Nonprofit, nonpartisan journalism. Supported by readers.


Speakers push fear of Islam in rural Minnesota

Plus: Minnesota health-insurance premium increases fourth highest in nation; state has trouble finding places for released sex offenders; Paisley Park museum approved; and more.

John Guandolo

Scaring people still good business. MPR’s John Enger reports: “At Minnesota’s northernmost border, about 120 people filled the Warroad Baptist Church to hear former FBI agent John Guandolo warn them about what he calls the threat of Islam. … It was big turnout for an event that was not advertised in a town of less than 2,000 people. … ‘Are you prepared?’ Guandolo called out. ‘Are you prepared for the two or three dozen jihadis in, pick a city in Minnesota, with mortars or shoulder-fired rockets? You don’t think they can get those in the United States?’ … More than one hundred people attended the ‘Understanding the Jihadi Threat’ event at the Warroad Baptist Church.”

Minnesota near the top of yet another national ranking. The Pioneer Press’ David Montgomery writes: “Minnesota’s 59 percent premium increases on its individual health insurance market have been shocking consumers and politicians alike, but they’re not even the highest in the country. … New figures released Monday show an average premium increase of 25 percent in the 39 states using the federal insurance exchange. Minnesota uses a state-run exchange, MNsure. Among the 43 states with available data, Minnesota has the fourth-highest premium increase, behind Tennessee, Oklahoma and the 116 percent increase in Arizona.”

This is going to be an uphill battle. The St. Peter Herald’s Dana Melius and Nancy Madsen report: “The Minnesota Department of Human Service’s recent efforts to reintegrate sex offenders discharged from its secure MSOP facility briefly included a renovation of a Kasota Township property that would house up to six high-risk sex offenders who have progressed in treatment. But an Oct. 31 purchase agreement was terminated after nearby residents launched an aggressive plan that includes a proposed ordinance that will severely limit where sex offenders can live in Le Sueur County. … DHS Commissioner Emily Johnson Piper said efforts to bring together local law enforcement and government officials Sept. 15 to inform them of the state’s plans to renovate the four-plex, located on Hwy. 99 just east of St. Peter, ‘backfired on us.’ ”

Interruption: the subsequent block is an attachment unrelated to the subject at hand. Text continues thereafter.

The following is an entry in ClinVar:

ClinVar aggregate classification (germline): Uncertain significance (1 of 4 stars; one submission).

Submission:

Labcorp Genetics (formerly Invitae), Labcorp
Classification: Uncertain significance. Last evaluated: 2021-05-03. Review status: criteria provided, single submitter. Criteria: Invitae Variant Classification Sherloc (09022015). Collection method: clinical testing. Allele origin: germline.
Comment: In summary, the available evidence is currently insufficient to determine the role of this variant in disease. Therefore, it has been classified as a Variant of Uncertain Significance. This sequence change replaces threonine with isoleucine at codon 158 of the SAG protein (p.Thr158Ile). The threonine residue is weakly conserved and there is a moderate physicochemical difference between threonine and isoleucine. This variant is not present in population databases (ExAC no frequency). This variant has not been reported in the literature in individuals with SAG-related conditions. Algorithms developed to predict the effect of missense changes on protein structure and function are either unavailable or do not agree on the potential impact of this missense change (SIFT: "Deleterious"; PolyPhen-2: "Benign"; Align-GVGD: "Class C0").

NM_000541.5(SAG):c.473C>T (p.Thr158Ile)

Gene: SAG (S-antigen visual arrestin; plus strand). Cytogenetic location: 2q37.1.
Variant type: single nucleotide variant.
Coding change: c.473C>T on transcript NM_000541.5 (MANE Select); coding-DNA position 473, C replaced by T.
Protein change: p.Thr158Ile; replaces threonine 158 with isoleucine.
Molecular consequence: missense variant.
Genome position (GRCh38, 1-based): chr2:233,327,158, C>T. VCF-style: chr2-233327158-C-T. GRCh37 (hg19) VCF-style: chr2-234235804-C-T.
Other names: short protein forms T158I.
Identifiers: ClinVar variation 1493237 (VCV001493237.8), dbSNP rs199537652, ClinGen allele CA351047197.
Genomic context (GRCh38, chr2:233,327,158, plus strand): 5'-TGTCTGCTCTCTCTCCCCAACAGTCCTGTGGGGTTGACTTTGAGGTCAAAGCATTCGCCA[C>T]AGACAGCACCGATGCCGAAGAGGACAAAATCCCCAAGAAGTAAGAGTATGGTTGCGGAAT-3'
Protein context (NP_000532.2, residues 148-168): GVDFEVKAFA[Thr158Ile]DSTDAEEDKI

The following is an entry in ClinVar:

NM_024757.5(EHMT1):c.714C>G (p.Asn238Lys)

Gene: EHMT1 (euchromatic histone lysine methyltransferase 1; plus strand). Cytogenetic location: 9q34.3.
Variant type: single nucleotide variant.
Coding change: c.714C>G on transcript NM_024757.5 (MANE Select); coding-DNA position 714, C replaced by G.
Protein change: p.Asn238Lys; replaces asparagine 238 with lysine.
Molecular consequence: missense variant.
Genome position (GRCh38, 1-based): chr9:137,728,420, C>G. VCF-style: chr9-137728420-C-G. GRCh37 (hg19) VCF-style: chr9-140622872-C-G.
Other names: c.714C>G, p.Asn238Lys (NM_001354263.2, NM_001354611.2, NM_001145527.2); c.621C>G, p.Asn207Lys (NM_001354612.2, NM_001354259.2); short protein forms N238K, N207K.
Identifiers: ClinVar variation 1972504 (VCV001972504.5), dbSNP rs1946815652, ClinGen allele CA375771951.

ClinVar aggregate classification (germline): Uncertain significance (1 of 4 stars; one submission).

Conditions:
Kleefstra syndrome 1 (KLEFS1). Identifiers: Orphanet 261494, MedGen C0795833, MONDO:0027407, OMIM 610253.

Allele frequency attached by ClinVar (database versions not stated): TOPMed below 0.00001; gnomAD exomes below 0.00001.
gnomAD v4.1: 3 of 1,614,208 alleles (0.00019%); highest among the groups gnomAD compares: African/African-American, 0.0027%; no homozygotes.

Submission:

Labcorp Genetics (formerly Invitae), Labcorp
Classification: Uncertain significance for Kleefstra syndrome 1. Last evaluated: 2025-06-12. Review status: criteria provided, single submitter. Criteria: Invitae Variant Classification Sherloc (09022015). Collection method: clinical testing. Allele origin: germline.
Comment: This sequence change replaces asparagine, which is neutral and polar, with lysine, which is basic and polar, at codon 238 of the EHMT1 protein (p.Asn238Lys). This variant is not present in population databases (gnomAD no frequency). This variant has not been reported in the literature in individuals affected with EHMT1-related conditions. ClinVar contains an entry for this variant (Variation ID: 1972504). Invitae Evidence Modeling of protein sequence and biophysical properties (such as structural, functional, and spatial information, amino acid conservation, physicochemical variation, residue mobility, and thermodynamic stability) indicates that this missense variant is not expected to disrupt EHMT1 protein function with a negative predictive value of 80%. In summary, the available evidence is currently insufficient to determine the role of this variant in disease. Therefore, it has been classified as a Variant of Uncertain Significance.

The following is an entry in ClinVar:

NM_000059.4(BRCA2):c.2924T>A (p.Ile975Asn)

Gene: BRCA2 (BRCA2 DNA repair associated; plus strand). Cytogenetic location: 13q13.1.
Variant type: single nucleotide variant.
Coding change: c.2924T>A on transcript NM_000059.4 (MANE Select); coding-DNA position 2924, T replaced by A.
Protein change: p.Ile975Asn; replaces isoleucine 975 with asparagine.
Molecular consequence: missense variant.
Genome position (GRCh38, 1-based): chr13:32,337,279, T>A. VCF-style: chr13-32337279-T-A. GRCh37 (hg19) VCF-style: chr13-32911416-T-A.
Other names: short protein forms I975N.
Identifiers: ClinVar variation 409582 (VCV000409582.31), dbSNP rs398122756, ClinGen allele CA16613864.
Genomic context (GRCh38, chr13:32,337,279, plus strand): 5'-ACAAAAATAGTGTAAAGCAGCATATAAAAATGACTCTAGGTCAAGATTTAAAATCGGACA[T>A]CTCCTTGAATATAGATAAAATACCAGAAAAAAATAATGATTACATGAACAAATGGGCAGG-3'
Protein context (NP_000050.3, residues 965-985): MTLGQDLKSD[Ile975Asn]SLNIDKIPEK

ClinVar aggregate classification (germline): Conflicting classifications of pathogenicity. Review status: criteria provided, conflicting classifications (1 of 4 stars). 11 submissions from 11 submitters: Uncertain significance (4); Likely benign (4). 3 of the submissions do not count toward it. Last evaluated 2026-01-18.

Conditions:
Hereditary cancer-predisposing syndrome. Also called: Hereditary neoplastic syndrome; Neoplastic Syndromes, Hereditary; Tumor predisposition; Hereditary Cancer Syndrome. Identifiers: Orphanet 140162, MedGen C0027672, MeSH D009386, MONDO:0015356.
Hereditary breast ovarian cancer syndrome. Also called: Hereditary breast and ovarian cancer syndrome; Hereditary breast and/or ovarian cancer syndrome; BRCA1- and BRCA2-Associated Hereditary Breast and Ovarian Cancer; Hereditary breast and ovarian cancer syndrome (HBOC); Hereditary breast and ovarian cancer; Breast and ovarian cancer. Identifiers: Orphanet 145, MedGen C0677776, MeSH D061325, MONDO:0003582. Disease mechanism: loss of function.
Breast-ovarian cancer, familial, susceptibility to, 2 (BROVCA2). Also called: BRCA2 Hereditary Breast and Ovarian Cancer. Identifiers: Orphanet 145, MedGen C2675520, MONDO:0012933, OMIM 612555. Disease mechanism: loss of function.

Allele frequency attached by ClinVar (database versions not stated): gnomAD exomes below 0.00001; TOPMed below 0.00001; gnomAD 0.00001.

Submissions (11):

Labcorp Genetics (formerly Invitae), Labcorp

Paisley Park museum a go. The Pioneer Press reports: “Paisley Park will begin operating as a permanent museum this week after the Chanhassen City Council approved a rezoning request Monday. … Public tours of Prince’s residence and recording studio will resume Friday, according to the museum’s website. … Tickets are available now for tour dates through the end of the year; tour dates for 2017 are expected to go on sale by mid-November.”

In other news…

When the rail vs. highway debate takes a literal turn: “Highway closed for several hours after train derailment south of Superior; no injuries reported” [Duluth News Tribune]

Article continues after advertisement

Has there ever been a study that said a shiny new building was not needed? “Study: Fargo has need for vast indoor sports complex, standalone ice arena” [Inforum]

Never to early to start shopping: “Best Buy offers free shipping for online orders until Christmas” [CNBC]

You can cut out the middle man by just eating Girl Scout cookies for breakfast: “General Mills to make Girl Scout cookie cereals in 2017” [Star Tribune]

Sounds bad: “Teddy Bridgewater Injury Update: Doctors Reportedly Concerned About QB’s Future” [Bleacher Report]

Your National Football League, ladies and gentlemen: “Brett Favre’s Vikings Had A ‘Bounty’ Program Too” [Deadspin]